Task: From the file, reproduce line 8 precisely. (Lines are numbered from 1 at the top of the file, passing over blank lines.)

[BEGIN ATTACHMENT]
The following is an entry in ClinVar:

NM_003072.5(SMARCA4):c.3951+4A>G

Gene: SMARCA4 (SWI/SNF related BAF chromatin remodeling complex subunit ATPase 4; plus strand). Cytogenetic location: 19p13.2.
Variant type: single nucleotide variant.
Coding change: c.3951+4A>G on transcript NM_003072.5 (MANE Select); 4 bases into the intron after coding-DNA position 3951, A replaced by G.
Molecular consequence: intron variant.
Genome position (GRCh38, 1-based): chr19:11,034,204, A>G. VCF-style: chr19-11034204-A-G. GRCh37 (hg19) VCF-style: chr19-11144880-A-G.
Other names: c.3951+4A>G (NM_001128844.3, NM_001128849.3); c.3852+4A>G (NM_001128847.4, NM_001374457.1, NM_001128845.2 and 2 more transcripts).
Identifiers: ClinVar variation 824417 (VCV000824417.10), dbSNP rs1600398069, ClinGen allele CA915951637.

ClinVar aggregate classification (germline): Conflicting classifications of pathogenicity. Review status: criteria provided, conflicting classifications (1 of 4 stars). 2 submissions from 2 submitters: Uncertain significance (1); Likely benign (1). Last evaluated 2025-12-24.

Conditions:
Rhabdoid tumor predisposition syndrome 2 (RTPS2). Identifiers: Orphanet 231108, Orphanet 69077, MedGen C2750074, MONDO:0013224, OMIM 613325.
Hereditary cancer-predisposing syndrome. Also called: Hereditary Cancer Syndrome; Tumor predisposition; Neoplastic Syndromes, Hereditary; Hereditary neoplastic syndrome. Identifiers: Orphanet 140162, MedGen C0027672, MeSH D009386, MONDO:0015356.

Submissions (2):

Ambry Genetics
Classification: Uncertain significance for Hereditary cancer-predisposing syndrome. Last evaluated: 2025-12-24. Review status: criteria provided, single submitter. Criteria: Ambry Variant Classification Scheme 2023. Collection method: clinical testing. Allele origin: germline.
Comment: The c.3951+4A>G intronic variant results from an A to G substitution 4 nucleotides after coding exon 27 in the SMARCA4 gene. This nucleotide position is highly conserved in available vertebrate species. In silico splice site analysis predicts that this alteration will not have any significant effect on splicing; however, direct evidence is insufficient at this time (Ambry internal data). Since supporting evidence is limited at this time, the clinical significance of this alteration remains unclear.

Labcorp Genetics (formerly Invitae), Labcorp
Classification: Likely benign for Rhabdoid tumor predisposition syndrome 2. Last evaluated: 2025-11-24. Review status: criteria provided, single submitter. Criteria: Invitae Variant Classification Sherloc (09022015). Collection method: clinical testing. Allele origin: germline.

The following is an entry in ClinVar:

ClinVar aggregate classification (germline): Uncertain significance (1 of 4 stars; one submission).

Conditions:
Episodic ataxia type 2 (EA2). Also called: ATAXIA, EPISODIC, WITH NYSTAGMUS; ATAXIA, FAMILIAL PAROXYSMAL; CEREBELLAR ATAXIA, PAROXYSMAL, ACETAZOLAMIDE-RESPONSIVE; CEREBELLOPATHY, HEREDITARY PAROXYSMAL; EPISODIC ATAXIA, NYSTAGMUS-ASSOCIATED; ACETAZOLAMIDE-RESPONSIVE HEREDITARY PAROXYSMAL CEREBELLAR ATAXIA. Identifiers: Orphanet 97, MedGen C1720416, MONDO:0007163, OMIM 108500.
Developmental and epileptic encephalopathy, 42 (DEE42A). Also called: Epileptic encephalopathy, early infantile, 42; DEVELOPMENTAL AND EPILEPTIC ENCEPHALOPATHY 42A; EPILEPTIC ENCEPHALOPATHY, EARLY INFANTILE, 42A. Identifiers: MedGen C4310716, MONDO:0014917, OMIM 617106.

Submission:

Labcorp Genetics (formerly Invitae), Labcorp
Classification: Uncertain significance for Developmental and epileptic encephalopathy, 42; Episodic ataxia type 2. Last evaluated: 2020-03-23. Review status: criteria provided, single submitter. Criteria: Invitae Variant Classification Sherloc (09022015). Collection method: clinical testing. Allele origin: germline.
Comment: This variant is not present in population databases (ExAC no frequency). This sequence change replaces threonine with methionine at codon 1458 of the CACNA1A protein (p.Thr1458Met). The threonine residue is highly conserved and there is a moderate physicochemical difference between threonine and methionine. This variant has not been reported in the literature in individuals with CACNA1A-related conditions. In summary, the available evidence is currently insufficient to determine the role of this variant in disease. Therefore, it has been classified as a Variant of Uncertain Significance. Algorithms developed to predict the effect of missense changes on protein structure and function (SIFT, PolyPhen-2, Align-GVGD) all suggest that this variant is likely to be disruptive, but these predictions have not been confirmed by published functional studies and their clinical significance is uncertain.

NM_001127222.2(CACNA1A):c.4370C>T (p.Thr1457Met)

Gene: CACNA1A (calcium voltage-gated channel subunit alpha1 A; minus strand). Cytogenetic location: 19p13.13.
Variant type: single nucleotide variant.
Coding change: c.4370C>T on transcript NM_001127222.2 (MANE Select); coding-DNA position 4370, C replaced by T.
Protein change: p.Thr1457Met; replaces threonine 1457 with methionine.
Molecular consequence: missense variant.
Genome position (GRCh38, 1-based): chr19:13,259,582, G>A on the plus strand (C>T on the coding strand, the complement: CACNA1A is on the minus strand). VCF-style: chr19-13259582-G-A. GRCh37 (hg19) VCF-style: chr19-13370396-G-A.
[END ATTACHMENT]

Other names: c.3951+4A>G (NM_001128844.3, NM_001128849.3); c.3852+4A>G (NM_001128847.4, NM_001374457.1, NM_001128845.2 and 2 more transcripts).